Two Sense: Whose House Should We Go to For Christmas?
Every year at the holidays, my live-in partner and I struggle with whose family to visit. His family lives a mere hour away in Sonoma, and we see them several times a year. Mine is all the way out in Boston, and annual holidays are the only time I usually see them. He thinks we should alternate Christmases—one year his family, one year mine. I don’t want to keep him from his family on the holidays, but since Christmas is traditionally the only time I see mine, missing it feels like a big loss to me. What’s fair? Do we switch off, or do I get to see my family every Christmas since I see his a lot more than he sees mine?
He Said: Hmmmm. Shivering under the sheets in freezing, puritanical Boston. Or sipping the world’s best wine in the lush Sonoma countryside. And you expect your friendly advice columnist to be objective? The answer is to bring your family out to Sonoma, and make that the new holiday tradition, even if it means splurging for airfare, renting a van or helping them out with an AirBNB rental. As we age, our extended families get smaller, and so this is an opportunity to double the love and the fun, assuming everyone gets along. Btw, Boston is lovely in the spring.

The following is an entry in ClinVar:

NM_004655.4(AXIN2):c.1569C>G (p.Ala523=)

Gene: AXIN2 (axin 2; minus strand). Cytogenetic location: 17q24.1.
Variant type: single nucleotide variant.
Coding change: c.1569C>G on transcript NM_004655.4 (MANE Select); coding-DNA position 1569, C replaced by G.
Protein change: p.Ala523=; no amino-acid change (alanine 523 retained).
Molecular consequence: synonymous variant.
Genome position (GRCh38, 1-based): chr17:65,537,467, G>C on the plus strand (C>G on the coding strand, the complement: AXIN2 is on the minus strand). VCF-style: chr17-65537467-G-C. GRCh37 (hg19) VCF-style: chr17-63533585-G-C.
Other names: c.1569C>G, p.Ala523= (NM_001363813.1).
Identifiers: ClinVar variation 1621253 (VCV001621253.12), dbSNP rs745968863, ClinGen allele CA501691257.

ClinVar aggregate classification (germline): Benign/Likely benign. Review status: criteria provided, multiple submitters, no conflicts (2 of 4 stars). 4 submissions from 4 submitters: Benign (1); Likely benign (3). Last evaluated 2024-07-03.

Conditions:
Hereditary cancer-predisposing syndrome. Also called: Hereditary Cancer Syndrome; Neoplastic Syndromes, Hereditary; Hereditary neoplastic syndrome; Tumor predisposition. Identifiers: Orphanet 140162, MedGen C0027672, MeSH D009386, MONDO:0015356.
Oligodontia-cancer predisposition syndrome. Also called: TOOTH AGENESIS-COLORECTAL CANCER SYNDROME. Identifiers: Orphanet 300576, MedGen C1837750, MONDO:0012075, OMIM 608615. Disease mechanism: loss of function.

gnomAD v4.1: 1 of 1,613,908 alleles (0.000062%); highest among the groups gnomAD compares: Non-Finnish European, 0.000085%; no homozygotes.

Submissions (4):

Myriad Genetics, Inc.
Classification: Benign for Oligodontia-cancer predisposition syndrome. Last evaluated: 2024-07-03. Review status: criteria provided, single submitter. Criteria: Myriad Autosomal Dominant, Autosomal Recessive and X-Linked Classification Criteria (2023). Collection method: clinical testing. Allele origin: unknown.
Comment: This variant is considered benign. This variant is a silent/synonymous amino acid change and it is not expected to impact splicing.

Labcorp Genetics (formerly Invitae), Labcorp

She Said: If you can afford it, flying your family out here is actually a lovely solution. But if you can’t, or your family is simply too big to migrate here en masse for the holidays, let’s look at the core dilemma (an extremely common one, by the way). Stop thinking of it as either/or and try to think of as many creative alternatives as possible. Option 1: Since you see your partner’s family so often, suggest a two-thirds, one-third Christmas split instead of a 50-50 one—you get to see your family for two out of every three Christmases, but perhaps you spend every Thanksgiving up in Sonoma. Option 2: Spend Christmas with one family, and then fly to spend New Year’s with the other. Option 3: Fly to Boston on Dec. 20, spend several days shopping and catching up with your family, have Christmas Eve dinner with them, and on Christmas morning catch the first nonstop back to SFO. With the time change, you’ll be in Sonoma well in time for Christmas dinner, and I happen to know from experience you’ll have lots of space to yourself on the plane. Option 4: Get your fill of visiting both your families during the rest of the year, and fly off to a warm beach or chilly romantic European capital for Christmas, just the two of you. You might even include a Boston layover in such a trip. I think you get the point. There are lots of ways to slice a Christmas turkey.
“He” is Chris Bull, author of seven books, editorial director of Queerty.com and cofounder of GayCities.com.
“She” is Robin Rinaldi, 7x7’s former executive editor, currently at work on a memoir titled The Wild Oats Project.
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